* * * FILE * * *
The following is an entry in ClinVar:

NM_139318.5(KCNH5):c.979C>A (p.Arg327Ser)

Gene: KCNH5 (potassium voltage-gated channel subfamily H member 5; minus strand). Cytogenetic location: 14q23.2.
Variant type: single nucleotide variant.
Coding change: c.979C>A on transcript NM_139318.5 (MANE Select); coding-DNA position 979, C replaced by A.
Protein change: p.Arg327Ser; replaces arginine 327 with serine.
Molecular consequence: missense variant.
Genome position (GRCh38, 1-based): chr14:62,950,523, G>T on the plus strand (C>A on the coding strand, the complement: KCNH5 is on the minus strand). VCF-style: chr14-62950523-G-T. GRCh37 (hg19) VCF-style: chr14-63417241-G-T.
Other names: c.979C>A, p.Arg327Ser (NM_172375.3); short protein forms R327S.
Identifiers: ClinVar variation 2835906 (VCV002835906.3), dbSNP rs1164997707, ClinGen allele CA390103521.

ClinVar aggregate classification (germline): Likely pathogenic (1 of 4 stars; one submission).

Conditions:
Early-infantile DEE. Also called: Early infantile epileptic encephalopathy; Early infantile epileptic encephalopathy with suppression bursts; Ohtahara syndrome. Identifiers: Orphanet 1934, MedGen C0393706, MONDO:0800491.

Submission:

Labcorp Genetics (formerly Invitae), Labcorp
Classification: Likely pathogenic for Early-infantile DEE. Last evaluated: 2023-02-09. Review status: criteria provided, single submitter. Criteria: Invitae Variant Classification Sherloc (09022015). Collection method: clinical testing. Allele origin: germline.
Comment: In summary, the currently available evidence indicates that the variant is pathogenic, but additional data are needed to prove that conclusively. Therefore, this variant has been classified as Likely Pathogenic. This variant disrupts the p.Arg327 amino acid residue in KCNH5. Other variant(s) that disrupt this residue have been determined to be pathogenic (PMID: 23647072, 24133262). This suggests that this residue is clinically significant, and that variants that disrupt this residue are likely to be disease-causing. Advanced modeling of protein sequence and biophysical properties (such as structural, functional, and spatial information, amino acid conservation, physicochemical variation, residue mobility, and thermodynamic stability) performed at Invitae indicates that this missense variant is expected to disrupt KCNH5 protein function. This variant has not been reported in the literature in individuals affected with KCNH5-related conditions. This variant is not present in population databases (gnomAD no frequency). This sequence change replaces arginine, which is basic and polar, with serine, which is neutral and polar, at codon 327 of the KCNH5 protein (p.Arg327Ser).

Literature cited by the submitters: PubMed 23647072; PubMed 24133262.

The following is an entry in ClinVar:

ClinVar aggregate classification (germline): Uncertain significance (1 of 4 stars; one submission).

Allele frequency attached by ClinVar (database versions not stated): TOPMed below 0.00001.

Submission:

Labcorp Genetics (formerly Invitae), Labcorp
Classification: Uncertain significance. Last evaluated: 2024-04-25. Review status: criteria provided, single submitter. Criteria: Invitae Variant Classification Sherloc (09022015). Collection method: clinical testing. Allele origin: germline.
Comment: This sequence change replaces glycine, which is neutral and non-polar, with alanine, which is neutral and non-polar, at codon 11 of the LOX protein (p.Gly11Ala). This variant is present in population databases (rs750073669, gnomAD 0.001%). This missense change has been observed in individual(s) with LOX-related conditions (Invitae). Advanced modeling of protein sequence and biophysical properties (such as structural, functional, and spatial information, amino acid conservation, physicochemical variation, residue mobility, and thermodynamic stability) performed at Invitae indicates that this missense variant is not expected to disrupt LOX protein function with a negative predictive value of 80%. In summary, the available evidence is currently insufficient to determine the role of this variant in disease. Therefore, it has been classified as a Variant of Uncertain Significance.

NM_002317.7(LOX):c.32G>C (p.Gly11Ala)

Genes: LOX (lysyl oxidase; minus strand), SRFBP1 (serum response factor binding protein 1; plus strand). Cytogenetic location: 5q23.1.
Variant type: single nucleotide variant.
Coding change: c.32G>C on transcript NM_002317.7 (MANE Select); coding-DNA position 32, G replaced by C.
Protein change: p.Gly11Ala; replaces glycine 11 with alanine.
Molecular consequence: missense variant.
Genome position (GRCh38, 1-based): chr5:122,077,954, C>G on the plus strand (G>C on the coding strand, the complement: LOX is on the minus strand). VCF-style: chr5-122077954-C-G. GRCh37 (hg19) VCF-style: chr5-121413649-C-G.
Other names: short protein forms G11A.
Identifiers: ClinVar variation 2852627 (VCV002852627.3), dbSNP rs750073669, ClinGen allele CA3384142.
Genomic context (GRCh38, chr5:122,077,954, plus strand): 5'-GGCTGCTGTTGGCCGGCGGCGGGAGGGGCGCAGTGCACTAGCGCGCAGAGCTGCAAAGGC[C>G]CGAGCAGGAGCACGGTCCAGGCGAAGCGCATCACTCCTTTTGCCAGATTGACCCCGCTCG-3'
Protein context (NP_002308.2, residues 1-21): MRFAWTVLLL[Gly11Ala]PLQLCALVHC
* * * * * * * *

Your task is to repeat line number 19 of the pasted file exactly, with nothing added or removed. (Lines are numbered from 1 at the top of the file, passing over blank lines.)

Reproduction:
The following is an entry in ClinVar: